Written By: Ken Hulsey
Source: Letters of Note
Yesterday I posted a story featuring a memo from Paramount about actors that the studio was considering for "Star Trek: The Next Generation" that I found on a wonderful blog called "Letters of Note".
Today, I decided to 'browse' the site once more, and I can across a real gem from James Cameron, where the film maker eats a real slice of 'humble pie' in regards to his use of H.R. Giger's creation in the hit film "Aliens".
It seems that Cameron figured that since Ridley Scott and 20th Century Fox had used the artist's creation in the classic scifi/horror film "Alien" that he wouldn't have to worry about a copyright issues when it came to making any potential sequels. That, however, wasn't the case, at least in Giger's eyes anyway. It seems that the artist was a bit 'bent-out-of-shape' by the fact that Cameron didn't inform him that he was going to use the design again in another film.
Apparently Giger was so upset by this, that he had his lawyer write Cameron a 'nasty-gram' to let him know about it.
In response, the film maker composed this rather classy and honest letter to Giger's representation Leslie Barany explaining that in the haste of putting the movie together he and his staff just plain forgot to contact the artist about using his monster design in yet another movie.
Basically, Cameron figured that if it was cool to use the design in "Alien", then certainly it would be okay to just keep on using it in "Aliens".
Well, we all know what happens when we assume? Right?
Anyway, Giger and his attorney didn't go after Cameron for damages. They just wanted a 'heads-up' next time.
Here is a transcript of the letter, along with a copy of the real thing:
AMERICAN GOTHIC PRODUCTIONS, INC.
February 13, 1987
Mr. Leslie Barany
New York, New York
Dear Mr. Barany:
I regret that the intense pressure to complete "ALIENS" did not afford me the time to reply to your letter of 3/11/86, which was on behalf of your client, Mr. H.R. Giger.
In that letter you describe Mr. Giger's 'initial sense of disappointment' at not being contacted for "ALIENS" in view of his, quite correct, intense sense of authorship of the creatures and designs. Ironically, it was the production design of "ALIEN", with its bizarre, psycho-sexual landscape of the subconscious as created by Mr. Giger, that initially attracted me to the project of a sequel. However, having been a production designer myself before becoming a director, I felt I had to put my own unique stamp on the project. Otherwise, it would have had little meaning for me a that point in my career, when I had a number of original concepts and creations which I could have pursued, with equal financial reward and an even greater degree of authorship.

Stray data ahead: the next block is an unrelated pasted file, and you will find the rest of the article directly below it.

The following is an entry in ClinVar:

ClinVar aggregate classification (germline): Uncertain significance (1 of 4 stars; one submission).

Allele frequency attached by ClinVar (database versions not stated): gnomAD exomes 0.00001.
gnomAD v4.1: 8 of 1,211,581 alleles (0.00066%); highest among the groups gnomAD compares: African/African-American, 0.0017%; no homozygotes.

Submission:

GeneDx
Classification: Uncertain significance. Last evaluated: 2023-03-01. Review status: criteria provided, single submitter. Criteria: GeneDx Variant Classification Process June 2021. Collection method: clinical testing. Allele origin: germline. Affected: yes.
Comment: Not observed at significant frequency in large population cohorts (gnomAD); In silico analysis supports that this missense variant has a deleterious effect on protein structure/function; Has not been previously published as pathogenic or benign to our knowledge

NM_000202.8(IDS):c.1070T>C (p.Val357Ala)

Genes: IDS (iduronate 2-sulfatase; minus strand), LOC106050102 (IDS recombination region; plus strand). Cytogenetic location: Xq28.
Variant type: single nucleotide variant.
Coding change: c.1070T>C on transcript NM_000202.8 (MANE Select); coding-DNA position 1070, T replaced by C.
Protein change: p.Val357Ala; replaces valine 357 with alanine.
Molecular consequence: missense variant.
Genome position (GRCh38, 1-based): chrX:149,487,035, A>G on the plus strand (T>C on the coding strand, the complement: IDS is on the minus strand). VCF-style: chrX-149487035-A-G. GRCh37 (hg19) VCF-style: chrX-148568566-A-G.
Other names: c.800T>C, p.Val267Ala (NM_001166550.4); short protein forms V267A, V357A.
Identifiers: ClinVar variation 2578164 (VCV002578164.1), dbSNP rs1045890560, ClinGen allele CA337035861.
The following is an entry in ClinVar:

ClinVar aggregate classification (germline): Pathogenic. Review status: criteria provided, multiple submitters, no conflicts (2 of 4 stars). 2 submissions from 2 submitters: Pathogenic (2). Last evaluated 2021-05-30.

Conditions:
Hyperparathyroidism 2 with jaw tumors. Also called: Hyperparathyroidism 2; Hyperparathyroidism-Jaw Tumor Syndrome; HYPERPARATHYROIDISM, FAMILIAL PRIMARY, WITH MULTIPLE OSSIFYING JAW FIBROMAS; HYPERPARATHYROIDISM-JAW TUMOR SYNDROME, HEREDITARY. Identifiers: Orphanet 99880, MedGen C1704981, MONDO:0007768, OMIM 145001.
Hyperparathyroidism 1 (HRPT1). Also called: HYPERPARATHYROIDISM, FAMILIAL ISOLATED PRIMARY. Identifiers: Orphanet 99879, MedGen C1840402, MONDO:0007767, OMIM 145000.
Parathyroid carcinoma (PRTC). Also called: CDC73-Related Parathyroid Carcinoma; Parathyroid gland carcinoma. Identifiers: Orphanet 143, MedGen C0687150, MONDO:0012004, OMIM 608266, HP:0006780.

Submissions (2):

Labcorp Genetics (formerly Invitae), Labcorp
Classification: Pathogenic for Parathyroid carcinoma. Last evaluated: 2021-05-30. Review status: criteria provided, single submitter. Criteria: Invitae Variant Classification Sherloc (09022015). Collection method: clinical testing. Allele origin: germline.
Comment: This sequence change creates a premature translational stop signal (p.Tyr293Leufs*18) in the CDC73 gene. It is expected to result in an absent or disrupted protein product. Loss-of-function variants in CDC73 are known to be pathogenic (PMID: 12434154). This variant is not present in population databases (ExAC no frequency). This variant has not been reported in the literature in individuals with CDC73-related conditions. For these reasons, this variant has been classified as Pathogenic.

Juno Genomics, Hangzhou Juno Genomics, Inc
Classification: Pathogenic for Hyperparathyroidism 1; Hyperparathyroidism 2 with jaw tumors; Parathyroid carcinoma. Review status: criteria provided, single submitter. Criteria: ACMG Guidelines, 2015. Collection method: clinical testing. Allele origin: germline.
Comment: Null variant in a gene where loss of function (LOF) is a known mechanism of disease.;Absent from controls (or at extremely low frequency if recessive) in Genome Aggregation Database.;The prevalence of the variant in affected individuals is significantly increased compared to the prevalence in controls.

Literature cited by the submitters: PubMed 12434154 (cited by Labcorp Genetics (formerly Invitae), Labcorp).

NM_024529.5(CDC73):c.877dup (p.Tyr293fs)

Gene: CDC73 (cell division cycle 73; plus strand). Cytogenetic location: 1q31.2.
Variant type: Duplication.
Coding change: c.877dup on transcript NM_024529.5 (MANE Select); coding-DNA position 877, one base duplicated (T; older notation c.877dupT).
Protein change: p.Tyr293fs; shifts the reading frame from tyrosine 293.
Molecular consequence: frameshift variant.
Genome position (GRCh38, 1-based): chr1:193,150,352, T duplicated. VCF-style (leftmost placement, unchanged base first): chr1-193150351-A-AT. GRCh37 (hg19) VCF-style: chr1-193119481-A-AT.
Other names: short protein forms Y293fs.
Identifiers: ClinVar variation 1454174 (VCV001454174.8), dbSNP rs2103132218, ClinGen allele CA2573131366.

I found that creating a sequel can be an uneasy exercise in balancing creative impulses, the desire to create a whole new canvas, with the need to pay proper hommage to the original. Mr. Giger's visual stamp was so powerful and pervasive in "ALIEN" (a major contributor to its success, I believe) that I felt the risk of being overwhelmed by him and his world, if we had brought him into a production where in a sense, he had more reason to be there than I did.
Because 20th Century Fox liked the story I presented to them, they gave me the opportunity to create the world I had seen in my mind as I wrote. I took that opportunity, and enlisted the aid of special effects designers, sculptors and technicians with whom I had worked before which, of course, is a natural course when one must guarantee a schedule and budget.
An additional deciding factor was Mr. Giger's conflicting involvement in "POLTERGEIST II" which unfortunately did not utilize his vision nearly as well as "ALIEN".
I offer all this commentary by way of apology and explanation in the hope that Mr. Giger can find it possible to forgive me for abducting his 'first-born'. If so, there may come a time when we can collaborate in mutual respect on some completely new and original project where the only limitation is his superb imagination.
I am, first and always, a fan of his work (a signed litho of the alien egg commissioned during "ALIEN" is one of my prized possessions).
JAMES F. CAMERON
See Also: Alien Prequel Coming At Ya In 3D! / Monster Uber Geekdome- Ultraman Collages, Playing Cards & Alien vs Pooh / Aliens - Classic Alien Warrior 7-Inch Action Figure / Sigourney Weaver Has No Interest In Alien Prequel / Sigourney Weaver Is Ready For Another Encounter With Aliens / Dark Horse Resurrecting Alien And Predator Comic Book Titles / Aliens vs Predator Requiem (2007)
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